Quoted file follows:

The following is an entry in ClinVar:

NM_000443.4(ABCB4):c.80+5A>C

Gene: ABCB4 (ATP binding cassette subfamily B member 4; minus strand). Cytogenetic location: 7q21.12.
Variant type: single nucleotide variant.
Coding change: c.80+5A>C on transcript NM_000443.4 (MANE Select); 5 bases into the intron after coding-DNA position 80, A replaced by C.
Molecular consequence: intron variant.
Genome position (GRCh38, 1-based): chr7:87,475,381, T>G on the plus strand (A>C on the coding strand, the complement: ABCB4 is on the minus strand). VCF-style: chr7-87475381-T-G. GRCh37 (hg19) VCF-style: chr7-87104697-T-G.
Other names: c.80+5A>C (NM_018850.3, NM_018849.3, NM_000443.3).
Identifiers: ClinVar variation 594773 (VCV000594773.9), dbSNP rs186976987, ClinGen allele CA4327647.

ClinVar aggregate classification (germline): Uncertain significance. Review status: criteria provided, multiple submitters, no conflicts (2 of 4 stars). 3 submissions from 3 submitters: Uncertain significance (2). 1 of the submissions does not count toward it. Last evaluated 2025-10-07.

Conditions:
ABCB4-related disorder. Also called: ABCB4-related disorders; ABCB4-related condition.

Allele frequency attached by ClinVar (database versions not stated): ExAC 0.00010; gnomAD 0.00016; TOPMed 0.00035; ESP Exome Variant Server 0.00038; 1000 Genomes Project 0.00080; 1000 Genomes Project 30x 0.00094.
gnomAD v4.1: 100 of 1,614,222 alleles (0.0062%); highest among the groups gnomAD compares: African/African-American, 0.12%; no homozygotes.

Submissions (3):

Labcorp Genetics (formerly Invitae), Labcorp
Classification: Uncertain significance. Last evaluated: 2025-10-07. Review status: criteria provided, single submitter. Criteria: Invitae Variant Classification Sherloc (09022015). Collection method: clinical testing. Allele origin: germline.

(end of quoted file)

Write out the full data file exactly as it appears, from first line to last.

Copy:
The following is an entry in ClinVar:

NM_000443.4(ABCB4):c.80+5A>C

Gene: ABCB4 (ATP binding cassette subfamily B member 4; minus strand). Cytogenetic location: 7q21.12.
Variant type: single nucleotide variant.
Coding change: c.80+5A>C on transcript NM_000443.4 (MANE Select); 5 bases into the intron after coding-DNA position 80, A replaced by C.
Molecular consequence: intron variant.
Genome position (GRCh38, 1-based): chr7:87,475,381, T>G on the plus strand (A>C on the coding strand, the complement: ABCB4 is on the minus strand). VCF-style: chr7-87475381-T-G. GRCh37 (hg19) VCF-style: chr7-87104697-T-G.
Other names: c.80+5A>C (NM_018850.3, NM_018849.3, NM_000443.3).
Identifiers: ClinVar variation 594773 (VCV000594773.9), dbSNP rs186976987, ClinGen allele CA4327647.

ClinVar aggregate classification (germline): Uncertain significance. Review status: criteria provided, multiple submitters, no conflicts (2 of 4 stars). 3 submissions from 3 submitters: Uncertain significance (2). 1 of the submissions does not count toward it. Last evaluated 2025-10-07.

Conditions:
ABCB4-related disorder. Also called: ABCB4-related disorders; ABCB4-related condition.

Allele frequency attached by ClinVar (database versions not stated): ExAC 0.00010; gnomAD 0.00016; TOPMed 0.00035; ESP Exome Variant Server 0.00038; 1000 Genomes Project 0.00080; 1000 Genomes Project 30x 0.00094.
gnomAD v4.1: 100 of 1,614,222 alleles (0.0062%); highest among the groups gnomAD compares: African/African-American, 0.12%; no homozygotes.

Submissions (3):

Labcorp Genetics (formerly Invitae), Labcorp
Classification: Uncertain significance. Last evaluated: 2025-10-07. Review status: criteria provided, single submitter. Criteria: Invitae Variant Classification Sherloc (09022015). Collection method: clinical testing. Allele origin: germline.